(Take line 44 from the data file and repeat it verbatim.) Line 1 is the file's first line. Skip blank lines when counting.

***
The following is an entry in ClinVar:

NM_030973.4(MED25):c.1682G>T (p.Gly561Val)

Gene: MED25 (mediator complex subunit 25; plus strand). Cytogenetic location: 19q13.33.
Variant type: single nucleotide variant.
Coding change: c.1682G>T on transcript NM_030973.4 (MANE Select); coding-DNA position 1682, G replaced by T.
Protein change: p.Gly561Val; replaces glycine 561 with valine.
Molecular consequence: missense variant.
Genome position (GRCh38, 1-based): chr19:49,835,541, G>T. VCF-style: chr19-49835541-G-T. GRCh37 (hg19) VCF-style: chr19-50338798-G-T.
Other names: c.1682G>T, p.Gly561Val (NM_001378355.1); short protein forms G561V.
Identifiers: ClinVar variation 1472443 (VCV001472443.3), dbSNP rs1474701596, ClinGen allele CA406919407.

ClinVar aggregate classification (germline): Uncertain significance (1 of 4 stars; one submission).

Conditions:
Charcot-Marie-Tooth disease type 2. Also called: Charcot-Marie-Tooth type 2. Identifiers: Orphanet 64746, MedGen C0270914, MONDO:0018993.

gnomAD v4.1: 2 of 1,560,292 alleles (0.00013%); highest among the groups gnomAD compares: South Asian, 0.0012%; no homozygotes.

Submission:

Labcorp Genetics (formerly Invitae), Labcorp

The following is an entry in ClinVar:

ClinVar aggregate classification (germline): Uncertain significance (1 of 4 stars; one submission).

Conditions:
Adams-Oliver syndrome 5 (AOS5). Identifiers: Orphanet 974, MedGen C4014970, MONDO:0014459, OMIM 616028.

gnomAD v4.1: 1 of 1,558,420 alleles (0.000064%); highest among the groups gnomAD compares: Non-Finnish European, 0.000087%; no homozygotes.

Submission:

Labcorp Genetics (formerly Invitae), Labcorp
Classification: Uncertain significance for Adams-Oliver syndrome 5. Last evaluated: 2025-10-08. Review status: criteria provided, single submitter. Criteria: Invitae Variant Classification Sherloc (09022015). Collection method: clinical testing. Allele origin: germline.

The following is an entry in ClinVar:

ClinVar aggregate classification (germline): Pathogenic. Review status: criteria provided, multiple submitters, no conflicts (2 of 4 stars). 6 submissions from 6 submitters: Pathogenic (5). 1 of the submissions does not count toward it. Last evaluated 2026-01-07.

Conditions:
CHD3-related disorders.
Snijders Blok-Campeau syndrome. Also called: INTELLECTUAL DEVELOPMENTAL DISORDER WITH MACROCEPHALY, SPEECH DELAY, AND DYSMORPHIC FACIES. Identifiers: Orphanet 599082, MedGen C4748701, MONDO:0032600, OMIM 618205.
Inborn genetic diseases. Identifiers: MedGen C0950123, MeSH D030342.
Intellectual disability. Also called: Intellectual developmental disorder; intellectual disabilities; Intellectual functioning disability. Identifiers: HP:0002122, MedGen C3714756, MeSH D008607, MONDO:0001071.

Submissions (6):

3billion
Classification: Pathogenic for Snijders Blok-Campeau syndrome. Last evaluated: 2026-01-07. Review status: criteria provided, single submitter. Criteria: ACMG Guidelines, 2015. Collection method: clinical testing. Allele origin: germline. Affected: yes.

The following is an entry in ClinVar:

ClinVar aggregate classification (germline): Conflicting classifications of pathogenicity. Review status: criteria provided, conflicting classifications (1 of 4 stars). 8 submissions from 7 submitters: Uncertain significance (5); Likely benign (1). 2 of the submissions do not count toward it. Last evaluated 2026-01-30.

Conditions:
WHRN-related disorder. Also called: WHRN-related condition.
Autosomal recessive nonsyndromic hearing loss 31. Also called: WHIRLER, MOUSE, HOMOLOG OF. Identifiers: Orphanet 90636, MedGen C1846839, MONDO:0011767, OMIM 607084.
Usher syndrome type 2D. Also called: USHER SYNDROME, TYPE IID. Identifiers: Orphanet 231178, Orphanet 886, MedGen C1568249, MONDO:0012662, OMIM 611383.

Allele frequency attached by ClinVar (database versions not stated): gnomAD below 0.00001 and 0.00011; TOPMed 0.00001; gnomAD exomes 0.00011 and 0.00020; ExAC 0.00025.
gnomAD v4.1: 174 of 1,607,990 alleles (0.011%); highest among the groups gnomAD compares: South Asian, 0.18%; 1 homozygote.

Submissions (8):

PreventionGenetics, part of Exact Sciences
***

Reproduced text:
PreventionGenetics, part of Exact Sciences